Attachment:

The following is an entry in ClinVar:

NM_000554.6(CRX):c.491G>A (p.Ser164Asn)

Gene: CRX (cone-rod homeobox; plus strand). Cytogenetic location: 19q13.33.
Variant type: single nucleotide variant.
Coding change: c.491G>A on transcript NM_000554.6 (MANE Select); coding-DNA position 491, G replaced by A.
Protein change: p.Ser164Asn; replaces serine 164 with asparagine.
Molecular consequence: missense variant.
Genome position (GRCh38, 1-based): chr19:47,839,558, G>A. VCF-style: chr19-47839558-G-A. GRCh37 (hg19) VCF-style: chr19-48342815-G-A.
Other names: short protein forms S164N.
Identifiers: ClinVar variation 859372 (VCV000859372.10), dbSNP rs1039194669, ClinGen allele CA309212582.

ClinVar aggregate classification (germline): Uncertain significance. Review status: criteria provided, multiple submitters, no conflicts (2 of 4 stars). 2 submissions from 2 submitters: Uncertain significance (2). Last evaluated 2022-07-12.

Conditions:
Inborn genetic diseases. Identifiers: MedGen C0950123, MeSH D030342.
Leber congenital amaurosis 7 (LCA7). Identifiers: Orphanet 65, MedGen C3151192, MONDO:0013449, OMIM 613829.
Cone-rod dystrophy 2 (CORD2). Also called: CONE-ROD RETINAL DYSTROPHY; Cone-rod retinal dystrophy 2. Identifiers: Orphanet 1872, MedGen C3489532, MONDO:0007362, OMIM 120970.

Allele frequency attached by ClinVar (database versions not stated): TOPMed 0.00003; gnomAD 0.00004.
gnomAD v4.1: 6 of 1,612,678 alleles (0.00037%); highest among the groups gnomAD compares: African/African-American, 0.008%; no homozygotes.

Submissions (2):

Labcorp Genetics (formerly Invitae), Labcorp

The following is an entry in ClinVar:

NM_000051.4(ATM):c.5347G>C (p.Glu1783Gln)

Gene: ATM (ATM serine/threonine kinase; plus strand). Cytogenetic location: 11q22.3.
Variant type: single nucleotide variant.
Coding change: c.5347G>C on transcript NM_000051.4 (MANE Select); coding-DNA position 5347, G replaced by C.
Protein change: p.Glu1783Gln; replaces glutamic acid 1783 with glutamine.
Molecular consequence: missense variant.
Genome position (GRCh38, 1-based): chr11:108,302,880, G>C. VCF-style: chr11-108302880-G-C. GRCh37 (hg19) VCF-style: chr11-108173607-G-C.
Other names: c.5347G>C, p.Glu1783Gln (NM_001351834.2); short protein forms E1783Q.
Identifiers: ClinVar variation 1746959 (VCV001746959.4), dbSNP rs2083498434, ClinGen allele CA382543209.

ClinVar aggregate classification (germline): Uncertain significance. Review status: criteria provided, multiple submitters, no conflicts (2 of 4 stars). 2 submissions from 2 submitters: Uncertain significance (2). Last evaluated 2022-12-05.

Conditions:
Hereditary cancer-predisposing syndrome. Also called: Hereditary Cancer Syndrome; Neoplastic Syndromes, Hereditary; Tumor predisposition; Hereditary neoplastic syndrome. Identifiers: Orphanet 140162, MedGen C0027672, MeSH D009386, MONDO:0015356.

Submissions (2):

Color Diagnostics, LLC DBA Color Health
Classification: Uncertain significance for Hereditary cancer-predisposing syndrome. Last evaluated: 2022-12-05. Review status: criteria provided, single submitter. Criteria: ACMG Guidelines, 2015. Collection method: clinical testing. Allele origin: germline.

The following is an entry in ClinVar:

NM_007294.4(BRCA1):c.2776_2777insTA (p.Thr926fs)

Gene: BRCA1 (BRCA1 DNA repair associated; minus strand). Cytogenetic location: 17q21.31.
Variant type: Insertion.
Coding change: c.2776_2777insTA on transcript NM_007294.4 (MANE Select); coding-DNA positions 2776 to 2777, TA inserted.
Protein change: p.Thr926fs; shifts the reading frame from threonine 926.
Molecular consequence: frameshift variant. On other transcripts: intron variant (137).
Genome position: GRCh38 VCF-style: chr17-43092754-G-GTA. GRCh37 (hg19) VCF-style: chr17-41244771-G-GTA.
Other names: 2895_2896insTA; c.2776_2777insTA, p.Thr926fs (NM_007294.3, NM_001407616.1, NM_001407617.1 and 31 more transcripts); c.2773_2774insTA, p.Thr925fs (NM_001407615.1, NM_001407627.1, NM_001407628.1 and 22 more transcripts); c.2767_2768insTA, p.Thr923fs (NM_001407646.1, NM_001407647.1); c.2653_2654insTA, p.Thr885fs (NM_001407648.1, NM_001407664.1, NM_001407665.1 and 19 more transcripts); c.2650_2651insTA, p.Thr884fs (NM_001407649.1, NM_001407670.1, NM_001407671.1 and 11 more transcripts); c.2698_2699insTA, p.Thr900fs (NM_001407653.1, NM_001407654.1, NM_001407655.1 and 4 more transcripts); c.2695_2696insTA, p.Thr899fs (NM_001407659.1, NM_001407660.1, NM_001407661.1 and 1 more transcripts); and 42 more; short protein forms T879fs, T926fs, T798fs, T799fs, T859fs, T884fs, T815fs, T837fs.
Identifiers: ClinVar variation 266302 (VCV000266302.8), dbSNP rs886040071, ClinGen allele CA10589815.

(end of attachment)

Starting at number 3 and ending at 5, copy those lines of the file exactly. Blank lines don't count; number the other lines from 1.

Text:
Gene: CRX (cone-rod homeobox; plus strand). Cytogenetic location: 19q13.33.
Variant type: single nucleotide variant.
Coding change: c.491G>A on transcript NM_000554.6 (MANE Select); coding-DNA position 491, G replaced by A.